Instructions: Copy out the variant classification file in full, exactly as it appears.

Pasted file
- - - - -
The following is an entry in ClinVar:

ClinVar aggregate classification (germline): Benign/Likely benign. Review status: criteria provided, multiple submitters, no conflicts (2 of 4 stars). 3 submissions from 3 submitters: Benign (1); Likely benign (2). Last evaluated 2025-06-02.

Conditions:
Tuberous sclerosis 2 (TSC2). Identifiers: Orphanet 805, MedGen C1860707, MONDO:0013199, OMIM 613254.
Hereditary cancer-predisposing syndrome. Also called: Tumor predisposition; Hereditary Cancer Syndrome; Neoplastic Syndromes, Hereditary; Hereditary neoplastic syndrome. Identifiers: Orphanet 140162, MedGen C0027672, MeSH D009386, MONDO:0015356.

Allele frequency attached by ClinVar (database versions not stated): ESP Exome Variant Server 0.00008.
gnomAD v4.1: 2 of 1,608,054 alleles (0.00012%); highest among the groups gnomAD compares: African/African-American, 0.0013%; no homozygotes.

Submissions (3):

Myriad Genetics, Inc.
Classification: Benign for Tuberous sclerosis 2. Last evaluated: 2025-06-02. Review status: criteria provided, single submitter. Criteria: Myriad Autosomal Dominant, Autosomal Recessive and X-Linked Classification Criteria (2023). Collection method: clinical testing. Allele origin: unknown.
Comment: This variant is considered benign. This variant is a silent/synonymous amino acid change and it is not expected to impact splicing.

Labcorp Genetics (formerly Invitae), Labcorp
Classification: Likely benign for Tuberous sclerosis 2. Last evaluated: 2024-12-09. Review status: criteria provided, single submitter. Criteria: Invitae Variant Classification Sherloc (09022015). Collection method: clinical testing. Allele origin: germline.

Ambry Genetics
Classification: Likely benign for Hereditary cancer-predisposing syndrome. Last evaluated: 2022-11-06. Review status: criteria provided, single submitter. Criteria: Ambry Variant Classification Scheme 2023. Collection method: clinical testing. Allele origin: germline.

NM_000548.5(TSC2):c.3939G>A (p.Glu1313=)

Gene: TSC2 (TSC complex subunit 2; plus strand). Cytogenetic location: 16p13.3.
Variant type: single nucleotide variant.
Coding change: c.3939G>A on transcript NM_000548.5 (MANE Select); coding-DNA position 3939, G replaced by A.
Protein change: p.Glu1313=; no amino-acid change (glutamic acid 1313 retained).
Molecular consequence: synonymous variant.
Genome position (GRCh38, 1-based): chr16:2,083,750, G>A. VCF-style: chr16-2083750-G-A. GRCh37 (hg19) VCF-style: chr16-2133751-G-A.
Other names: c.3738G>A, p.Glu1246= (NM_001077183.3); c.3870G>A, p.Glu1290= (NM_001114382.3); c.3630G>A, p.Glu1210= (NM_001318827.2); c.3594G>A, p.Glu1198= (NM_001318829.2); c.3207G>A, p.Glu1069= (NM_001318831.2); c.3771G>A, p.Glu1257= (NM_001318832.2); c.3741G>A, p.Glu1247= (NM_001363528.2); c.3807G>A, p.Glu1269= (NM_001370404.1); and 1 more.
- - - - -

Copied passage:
The following is an entry in ClinVar:

ClinVar aggregate classification (germline): Benign/Likely benign. Review status: criteria provided, multiple submitters, no conflicts (2 of 4 stars). 3 submissions from 3 submitters: Benign (1); Likely benign (2). Last evaluated 2025-06-02.

Conditions:
Tuberous sclerosis 2 (TSC2). Identifiers: Orphanet 805, MedGen C1860707, MONDO:0013199, OMIM 613254.
Hereditary cancer-predisposing syndrome. Also called: Tumor predisposition; Hereditary Cancer Syndrome; Neoplastic Syndromes, Hereditary; Hereditary neoplastic syndrome. Identifiers: Orphanet 140162, MedGen C0027672, MeSH D009386, MONDO:0015356.

Allele frequency attached by ClinVar (database versions not stated): ESP Exome Variant Server 0.00008.
gnomAD v4.1: 2 of 1,608,054 alleles (0.00012%); highest among the groups gnomAD compares: African/African-American, 0.0013%; no homozygotes.

Submissions (3):

Myriad Genetics, Inc.
Classification: Benign for Tuberous sclerosis 2. Last evaluated: 2025-06-02. Review status: criteria provided, single submitter. Criteria: Myriad Autosomal Dominant, Autosomal Recessive and X-Linked Classification Criteria (2023). Collection method: clinical testing. Allele origin: unknown.
Comment: This variant is considered benign. This variant is a silent/synonymous amino acid change and it is not expected to impact splicing.

Labcorp Genetics (formerly Invitae), Labcorp
Classification: Likely benign for Tuberous sclerosis 2. Last evaluated: 2024-12-09. Review status: criteria provided, single submitter. Criteria: Invitae Variant Classification Sherloc (09022015). Collection method: clinical testing. Allele origin: germline.

Ambry Genetics
Classification: Likely benign for Hereditary cancer-predisposing syndrome. Last evaluated: 2022-11-06. Review status: criteria provided, single submitter. Criteria: Ambry Variant Classification Scheme 2023. Collection method: clinical testing. Allele origin: germline.

NM_000548.5(TSC2):c.3939G>A (p.Glu1313=)

Gene: TSC2 (TSC complex subunit 2; plus strand). Cytogenetic location: 16p13.3.
Variant type: single nucleotide variant.
Coding change: c.3939G>A on transcript NM_000548.5 (MANE Select); coding-DNA position 3939, G replaced by A.
Protein change: p.Glu1313=; no amino-acid change (glutamic acid 1313 retained).
Molecular consequence: synonymous variant.
Genome position (GRCh38, 1-based): chr16:2,083,750, G>A. VCF-style: chr16-2083750-G-A. GRCh37 (hg19) VCF-style: chr16-2133751-G-A.
Other names: c.3738G>A, p.Glu1246= (NM_001077183.3); c.3870G>A, p.Glu1290= (NM_001114382.3); c.3630G>A, p.Glu1210= (NM_001318827.2); c.3594G>A, p.Glu1198= (NM_001318829.2); c.3207G>A, p.Glu1069= (NM_001318831.2); c.3771G>A, p.Glu1257= (NM_001318832.2); c.3741G>A, p.Glu1247= (NM_001363528.2); c.3807G>A, p.Glu1269= (NM_001370404.1); and 1 more.